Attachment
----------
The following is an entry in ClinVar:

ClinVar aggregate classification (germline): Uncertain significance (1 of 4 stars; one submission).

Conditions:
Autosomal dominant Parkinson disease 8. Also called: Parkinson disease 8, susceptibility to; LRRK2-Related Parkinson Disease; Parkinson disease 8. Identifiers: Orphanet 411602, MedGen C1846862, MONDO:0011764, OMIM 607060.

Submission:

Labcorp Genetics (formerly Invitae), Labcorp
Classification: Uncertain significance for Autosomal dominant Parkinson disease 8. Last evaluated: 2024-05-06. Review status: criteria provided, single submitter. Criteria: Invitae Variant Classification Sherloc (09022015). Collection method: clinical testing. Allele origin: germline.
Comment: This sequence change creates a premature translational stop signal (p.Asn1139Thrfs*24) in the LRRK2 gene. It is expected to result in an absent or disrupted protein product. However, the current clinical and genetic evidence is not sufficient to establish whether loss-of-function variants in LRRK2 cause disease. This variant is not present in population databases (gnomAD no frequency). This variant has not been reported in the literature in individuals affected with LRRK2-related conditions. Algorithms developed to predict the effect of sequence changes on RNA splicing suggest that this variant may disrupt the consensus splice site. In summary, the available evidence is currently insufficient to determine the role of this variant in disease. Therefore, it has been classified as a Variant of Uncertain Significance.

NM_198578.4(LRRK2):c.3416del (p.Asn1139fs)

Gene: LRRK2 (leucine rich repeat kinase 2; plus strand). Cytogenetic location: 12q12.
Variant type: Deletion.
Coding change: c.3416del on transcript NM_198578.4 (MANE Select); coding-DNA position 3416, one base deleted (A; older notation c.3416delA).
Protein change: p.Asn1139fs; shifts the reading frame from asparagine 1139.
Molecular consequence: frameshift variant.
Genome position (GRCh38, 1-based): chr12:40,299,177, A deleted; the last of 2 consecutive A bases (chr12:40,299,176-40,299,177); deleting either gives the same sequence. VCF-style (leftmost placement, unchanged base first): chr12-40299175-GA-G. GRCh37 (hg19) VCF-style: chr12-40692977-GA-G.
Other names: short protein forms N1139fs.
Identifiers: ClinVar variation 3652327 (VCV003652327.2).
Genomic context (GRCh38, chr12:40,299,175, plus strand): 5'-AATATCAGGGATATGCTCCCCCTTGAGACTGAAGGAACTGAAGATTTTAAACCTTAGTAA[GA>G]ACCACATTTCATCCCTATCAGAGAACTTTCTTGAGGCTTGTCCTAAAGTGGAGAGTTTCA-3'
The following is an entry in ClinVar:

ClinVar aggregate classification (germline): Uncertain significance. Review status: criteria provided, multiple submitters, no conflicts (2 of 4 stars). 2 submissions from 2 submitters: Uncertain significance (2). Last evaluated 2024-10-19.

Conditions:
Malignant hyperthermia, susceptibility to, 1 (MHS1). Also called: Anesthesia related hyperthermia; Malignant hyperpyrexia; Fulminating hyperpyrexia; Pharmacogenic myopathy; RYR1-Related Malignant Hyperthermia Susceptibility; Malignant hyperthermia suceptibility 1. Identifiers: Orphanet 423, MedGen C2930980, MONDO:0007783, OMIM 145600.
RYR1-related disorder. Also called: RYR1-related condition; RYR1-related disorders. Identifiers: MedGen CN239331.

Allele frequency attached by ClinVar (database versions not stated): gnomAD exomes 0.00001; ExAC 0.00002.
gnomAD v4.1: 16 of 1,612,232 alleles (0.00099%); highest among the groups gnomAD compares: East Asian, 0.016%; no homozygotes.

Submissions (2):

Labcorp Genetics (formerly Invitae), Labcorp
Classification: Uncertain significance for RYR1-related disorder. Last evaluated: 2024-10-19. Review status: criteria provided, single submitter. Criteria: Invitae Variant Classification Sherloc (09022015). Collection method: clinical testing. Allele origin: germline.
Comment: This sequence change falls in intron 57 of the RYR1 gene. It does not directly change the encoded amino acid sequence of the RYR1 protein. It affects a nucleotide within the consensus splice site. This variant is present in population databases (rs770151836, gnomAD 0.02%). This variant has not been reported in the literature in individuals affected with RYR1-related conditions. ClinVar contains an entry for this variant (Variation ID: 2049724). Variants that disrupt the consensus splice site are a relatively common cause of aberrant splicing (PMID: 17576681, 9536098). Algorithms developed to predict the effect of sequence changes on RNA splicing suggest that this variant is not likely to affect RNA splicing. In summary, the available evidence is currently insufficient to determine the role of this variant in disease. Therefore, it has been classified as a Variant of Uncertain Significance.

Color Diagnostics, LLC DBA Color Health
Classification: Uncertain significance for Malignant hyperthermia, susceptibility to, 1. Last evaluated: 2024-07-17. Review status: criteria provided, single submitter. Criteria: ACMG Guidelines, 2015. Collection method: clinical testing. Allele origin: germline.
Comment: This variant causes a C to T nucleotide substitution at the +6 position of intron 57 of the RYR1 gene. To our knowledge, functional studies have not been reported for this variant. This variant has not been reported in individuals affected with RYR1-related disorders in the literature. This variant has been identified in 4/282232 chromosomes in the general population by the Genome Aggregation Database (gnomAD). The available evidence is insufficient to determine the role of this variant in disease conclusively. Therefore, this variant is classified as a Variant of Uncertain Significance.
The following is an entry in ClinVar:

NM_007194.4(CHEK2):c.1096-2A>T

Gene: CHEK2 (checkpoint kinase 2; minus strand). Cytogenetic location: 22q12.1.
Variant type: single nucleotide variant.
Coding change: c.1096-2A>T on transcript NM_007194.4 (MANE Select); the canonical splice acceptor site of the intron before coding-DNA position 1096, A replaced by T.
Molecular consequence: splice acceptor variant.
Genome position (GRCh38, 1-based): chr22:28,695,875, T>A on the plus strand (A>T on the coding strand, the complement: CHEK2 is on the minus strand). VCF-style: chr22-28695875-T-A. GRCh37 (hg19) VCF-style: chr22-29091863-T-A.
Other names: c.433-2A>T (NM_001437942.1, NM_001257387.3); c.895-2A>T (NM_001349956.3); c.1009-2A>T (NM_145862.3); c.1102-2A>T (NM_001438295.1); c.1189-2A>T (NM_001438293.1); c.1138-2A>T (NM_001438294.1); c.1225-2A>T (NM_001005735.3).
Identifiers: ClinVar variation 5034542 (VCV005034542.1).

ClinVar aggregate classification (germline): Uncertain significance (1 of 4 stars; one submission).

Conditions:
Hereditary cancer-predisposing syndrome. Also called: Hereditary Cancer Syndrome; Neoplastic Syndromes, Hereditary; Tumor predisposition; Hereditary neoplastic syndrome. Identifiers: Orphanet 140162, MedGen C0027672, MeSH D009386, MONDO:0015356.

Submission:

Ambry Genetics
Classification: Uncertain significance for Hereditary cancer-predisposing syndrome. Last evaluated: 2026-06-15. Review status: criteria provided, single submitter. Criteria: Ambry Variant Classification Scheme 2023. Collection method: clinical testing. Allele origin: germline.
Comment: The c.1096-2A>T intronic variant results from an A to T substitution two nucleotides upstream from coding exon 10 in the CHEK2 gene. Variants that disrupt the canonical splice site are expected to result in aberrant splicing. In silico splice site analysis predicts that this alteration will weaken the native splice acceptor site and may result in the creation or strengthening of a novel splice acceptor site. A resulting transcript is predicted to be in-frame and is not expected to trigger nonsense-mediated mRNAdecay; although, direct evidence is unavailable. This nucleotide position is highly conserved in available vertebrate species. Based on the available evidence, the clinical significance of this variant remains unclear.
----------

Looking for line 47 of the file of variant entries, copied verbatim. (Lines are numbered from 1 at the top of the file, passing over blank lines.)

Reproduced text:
Classification: Uncertain significance for Hereditary cancer-predisposing syndrome. Last evaluated: 2026-06-15. Review status: criteria provided, single submitter. Criteria: Ambry Variant Classification Scheme 2023. Collection method: clinical testing. Allele origin: germline.